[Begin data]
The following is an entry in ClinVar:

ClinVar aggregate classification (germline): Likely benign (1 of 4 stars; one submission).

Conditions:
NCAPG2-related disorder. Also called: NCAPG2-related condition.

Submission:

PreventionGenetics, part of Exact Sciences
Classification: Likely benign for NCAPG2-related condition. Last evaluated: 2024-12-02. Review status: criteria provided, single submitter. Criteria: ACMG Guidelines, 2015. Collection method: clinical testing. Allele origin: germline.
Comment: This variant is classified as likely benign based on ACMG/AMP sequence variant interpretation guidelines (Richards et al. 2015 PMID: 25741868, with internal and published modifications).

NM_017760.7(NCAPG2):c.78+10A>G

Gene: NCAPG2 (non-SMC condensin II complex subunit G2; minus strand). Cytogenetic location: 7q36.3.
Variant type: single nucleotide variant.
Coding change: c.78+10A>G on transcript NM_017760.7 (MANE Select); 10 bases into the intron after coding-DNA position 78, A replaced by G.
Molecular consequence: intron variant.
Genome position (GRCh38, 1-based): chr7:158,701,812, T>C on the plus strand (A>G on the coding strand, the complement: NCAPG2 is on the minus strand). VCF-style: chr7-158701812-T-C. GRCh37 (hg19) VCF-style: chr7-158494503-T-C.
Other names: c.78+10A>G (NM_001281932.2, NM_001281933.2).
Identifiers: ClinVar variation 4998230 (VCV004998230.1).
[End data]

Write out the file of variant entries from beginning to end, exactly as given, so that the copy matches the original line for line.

The following is an entry in ClinVar:

ClinVar aggregate classification (germline): Likely benign (1 of 4 stars; one submission).

Conditions:
NCAPG2-related disorder. Also called: NCAPG2-related condition.

Submission:

PreventionGenetics, part of Exact Sciences
Classification: Likely benign for NCAPG2-related condition. Last evaluated: 2024-12-02. Review status: criteria provided, single submitter. Criteria: ACMG Guidelines, 2015. Collection method: clinical testing. Allele origin: germline.
Comment: This variant is classified as likely benign based on ACMG/AMP sequence variant interpretation guidelines (Richards et al. 2015 PMID: 25741868, with internal and published modifications).

NM_017760.7(NCAPG2):c.78+10A>G

Gene: NCAPG2 (non-SMC condensin II complex subunit G2; minus strand). Cytogenetic location: 7q36.3.
Variant type: single nucleotide variant.
Coding change: c.78+10A>G on transcript NM_017760.7 (MANE Select); 10 bases into the intron after coding-DNA position 78, A replaced by G.
Molecular consequence: intron variant.
Genome position (GRCh38, 1-based): chr7:158,701,812, T>C on the plus strand (A>G on the coding strand, the complement: NCAPG2 is on the minus strand). VCF-style: chr7-158701812-T-C. GRCh37 (hg19) VCF-style: chr7-158494503-T-C.
Other names: c.78+10A>G (NM_001281932.2, NM_001281933.2).
Identifiers: ClinVar variation 4998230 (VCV004998230.1).